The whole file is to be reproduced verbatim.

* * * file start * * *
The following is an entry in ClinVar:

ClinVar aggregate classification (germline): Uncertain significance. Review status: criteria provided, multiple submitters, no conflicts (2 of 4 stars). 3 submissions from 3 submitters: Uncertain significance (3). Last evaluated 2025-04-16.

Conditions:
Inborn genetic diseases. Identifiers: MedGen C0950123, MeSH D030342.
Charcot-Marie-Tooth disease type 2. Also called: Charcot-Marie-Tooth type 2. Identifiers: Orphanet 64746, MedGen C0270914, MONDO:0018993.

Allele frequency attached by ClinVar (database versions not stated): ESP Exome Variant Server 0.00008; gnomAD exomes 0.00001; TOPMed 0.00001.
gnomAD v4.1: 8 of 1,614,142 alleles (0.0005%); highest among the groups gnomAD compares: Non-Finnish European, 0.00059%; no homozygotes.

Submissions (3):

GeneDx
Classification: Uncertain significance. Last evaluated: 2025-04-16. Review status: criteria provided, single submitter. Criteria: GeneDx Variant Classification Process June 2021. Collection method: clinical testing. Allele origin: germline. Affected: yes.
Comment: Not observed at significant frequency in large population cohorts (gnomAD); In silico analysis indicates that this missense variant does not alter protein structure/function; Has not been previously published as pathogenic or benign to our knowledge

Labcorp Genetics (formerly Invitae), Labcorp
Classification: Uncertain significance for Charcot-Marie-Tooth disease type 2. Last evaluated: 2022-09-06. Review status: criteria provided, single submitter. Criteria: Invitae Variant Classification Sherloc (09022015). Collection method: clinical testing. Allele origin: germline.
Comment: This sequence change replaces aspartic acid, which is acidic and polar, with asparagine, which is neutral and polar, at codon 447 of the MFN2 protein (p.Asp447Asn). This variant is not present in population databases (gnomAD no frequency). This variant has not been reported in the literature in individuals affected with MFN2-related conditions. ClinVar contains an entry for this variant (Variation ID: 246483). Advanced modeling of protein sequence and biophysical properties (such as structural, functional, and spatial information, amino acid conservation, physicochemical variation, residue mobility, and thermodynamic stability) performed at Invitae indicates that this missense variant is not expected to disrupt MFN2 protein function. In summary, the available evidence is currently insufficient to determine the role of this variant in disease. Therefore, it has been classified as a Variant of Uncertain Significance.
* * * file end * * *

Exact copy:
The following is an entry in ClinVar:

ClinVar aggregate classification (germline): Uncertain significance. Review status: criteria provided, multiple submitters, no conflicts (2 of 4 stars). 3 submissions from 3 submitters: Uncertain significance (3). Last evaluated 2025-04-16.

Conditions:
Inborn genetic diseases. Identifiers: MedGen C0950123, MeSH D030342.
Charcot-Marie-Tooth disease type 2. Also called: Charcot-Marie-Tooth type 2. Identifiers: Orphanet 64746, MedGen C0270914, MONDO:0018993.

Allele frequency attached by ClinVar (database versions not stated): ESP Exome Variant Server 0.00008; gnomAD exomes 0.00001; TOPMed 0.00001.
gnomAD v4.1: 8 of 1,614,142 alleles (0.0005%); highest among the groups gnomAD compares: Non-Finnish European, 0.00059%; no homozygotes.

Submissions (3):

GeneDx
Classification: Uncertain significance. Last evaluated: 2025-04-16. Review status: criteria provided, single submitter. Criteria: GeneDx Variant Classification Process June 2021. Collection method: clinical testing. Allele origin: germline. Affected: yes.
Comment: Not observed at significant frequency in large population cohorts (gnomAD); In silico analysis indicates that this missense variant does not alter protein structure/function; Has not been previously published as pathogenic or benign to our knowledge

Labcorp Genetics (formerly Invitae), Labcorp
Classification: Uncertain significance for Charcot-Marie-Tooth disease type 2. Last evaluated: 2022-09-06. Review status: criteria provided, single submitter. Criteria: Invitae Variant Classification Sherloc (09022015). Collection method: clinical testing. Allele origin: germline.
Comment: This sequence change replaces aspartic acid, which is acidic and polar, with asparagine, which is neutral and polar, at codon 447 of the MFN2 protein (p.Asp447Asn). This variant is not present in population databases (gnomAD no frequency). This variant has not been reported in the literature in individuals affected with MFN2-related conditions. ClinVar contains an entry for this variant (Variation ID: 246483). Advanced modeling of protein sequence and biophysical properties (such as structural, functional, and spatial information, amino acid conservation, physicochemical variation, residue mobility, and thermodynamic stability) performed at Invitae indicates that this missense variant is not expected to disrupt MFN2 protein function. In summary, the available evidence is currently insufficient to determine the role of this variant in disease. Therefore, it has been classified as a Variant of Uncertain Significance.